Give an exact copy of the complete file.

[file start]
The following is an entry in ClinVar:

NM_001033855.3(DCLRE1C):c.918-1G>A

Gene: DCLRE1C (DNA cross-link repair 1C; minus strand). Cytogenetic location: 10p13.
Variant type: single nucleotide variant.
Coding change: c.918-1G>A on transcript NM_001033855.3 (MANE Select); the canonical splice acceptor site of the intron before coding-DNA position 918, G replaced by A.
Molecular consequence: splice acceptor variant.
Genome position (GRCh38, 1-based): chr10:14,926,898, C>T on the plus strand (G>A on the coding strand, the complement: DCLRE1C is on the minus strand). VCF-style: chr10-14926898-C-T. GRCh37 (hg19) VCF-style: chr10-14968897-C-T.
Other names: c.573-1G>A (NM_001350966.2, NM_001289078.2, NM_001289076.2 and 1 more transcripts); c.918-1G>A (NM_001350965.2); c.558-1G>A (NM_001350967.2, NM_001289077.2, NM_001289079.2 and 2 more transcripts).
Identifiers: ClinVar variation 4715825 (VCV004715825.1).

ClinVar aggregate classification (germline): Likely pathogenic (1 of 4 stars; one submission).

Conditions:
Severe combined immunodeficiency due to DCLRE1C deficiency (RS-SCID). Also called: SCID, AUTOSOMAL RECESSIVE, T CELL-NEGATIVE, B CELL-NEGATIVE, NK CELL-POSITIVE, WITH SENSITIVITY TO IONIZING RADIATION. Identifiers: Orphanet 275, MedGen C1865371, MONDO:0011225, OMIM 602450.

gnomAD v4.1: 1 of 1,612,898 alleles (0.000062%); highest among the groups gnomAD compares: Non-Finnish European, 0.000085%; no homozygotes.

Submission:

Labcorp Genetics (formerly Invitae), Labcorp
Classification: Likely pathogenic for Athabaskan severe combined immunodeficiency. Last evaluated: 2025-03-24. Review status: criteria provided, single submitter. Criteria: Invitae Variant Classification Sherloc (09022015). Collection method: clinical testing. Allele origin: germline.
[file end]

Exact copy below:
The following is an entry in ClinVar:

NM_001033855.3(DCLRE1C):c.918-1G>A

Gene: DCLRE1C (DNA cross-link repair 1C; minus strand). Cytogenetic location: 10p13.
Variant type: single nucleotide variant.
Coding change: c.918-1G>A on transcript NM_001033855.3 (MANE Select); the canonical splice acceptor site of the intron before coding-DNA position 918, G replaced by A.
Molecular consequence: splice acceptor variant.
Genome position (GRCh38, 1-based): chr10:14,926,898, C>T on the plus strand (G>A on the coding strand, the complement: DCLRE1C is on the minus strand). VCF-style: chr10-14926898-C-T. GRCh37 (hg19) VCF-style: chr10-14968897-C-T.
Other names: c.573-1G>A (NM_001350966.2, NM_001289078.2, NM_001289076.2 and 1 more transcripts); c.918-1G>A (NM_001350965.2); c.558-1G>A (NM_001350967.2, NM_001289077.2, NM_001289079.2 and 2 more transcripts).
Identifiers: ClinVar variation 4715825 (VCV004715825.1).

ClinVar aggregate classification (germline): Likely pathogenic (1 of 4 stars; one submission).

Conditions:
Severe combined immunodeficiency due to DCLRE1C deficiency (RS-SCID). Also called: SCID, AUTOSOMAL RECESSIVE, T CELL-NEGATIVE, B CELL-NEGATIVE, NK CELL-POSITIVE, WITH SENSITIVITY TO IONIZING RADIATION. Identifiers: Orphanet 275, MedGen C1865371, MONDO:0011225, OMIM 602450.

gnomAD v4.1: 1 of 1,612,898 alleles (0.000062%); highest among the groups gnomAD compares: Non-Finnish European, 0.000085%; no homozygotes.

Submission:

Labcorp Genetics (formerly Invitae), Labcorp
Classification: Likely pathogenic for Athabaskan severe combined immunodeficiency. Last evaluated: 2025-03-24. Review status: criteria provided, single submitter. Criteria: Invitae Variant Classification Sherloc (09022015). Collection method: clinical testing. Allele origin: germline.